Slide 4 should show how big the market could be. Sometimes the market size is easy to validate but other times the market may be new or untapped. Here you'll want to show simple math around the potential market. It's important that the investor can understand how you're determining the market size and if possible what the initial and long term goals are.
Slide 5 discusses the product and/or the technology. Again, here you'll want to pictorialize as much as possible. Investors won't always know the exact science or technology behind what your product is so putting it in words can be unclear. Showing technology in pictures can be much easier to understand. This part of the presentation is a good place for the CTI or main technical person to shine.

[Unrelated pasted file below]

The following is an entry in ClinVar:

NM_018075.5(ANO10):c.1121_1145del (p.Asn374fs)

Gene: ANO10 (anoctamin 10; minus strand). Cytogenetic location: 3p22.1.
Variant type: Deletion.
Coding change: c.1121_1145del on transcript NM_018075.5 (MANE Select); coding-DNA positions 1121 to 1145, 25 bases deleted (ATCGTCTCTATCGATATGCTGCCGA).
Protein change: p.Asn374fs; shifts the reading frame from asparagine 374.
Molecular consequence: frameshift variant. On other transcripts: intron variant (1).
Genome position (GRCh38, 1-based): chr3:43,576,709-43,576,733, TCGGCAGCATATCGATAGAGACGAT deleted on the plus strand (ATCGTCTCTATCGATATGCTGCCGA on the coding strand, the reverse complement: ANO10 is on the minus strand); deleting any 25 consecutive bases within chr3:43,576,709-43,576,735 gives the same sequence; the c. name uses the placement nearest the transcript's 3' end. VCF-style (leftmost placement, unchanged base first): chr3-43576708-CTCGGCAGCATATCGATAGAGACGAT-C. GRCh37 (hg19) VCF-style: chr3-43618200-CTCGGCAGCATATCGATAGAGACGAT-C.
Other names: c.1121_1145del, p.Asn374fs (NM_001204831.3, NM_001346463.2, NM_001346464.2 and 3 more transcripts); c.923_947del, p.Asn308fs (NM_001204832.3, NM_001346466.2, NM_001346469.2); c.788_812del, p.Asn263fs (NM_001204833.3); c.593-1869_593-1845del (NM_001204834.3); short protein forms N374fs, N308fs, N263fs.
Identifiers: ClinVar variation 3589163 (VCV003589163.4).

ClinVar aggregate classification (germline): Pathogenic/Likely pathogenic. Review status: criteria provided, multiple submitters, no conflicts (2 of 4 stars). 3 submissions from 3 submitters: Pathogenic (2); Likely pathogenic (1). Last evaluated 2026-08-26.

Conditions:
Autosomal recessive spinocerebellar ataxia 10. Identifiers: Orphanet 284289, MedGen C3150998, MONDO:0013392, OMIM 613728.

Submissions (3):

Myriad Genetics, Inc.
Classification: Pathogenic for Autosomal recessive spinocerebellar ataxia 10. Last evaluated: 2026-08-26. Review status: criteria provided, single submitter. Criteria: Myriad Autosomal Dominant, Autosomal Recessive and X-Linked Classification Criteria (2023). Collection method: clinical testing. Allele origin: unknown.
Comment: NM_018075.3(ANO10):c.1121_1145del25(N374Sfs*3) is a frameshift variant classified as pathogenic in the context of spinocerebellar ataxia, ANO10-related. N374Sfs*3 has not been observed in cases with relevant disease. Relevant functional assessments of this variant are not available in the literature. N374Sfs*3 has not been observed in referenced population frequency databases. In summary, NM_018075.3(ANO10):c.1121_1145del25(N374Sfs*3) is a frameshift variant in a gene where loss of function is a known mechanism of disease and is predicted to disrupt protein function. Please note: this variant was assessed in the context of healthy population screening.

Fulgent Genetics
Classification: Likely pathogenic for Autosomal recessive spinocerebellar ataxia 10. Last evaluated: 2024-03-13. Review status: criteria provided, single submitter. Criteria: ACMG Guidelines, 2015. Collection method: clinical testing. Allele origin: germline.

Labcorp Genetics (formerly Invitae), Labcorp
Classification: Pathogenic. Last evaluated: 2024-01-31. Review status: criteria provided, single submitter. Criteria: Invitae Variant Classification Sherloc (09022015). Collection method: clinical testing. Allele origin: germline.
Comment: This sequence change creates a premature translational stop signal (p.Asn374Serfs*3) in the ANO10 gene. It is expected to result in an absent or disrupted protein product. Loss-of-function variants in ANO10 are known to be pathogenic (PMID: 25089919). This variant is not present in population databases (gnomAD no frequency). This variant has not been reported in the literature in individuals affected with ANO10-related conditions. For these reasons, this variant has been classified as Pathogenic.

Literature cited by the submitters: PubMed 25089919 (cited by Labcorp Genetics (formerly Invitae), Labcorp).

Slide 6 discusses defensibility & IP. By now, VCs usually know if they are interested or not but you'll want to show where the IP is, how scalable the business is, and demonstrate that your technology won't be easy to copy or steal. Highlighting the uniqueness of the product and demonstrating that the founders are best people to grow the company is important.
Slide 7 is your go to market plan. Having a clearly thought out path to achieving your first customers and growing your client base is imperative. Will you use a direct sales model or utilize partnerships or channel marketing? Here is where you show investors how you intend to find and capture your customers.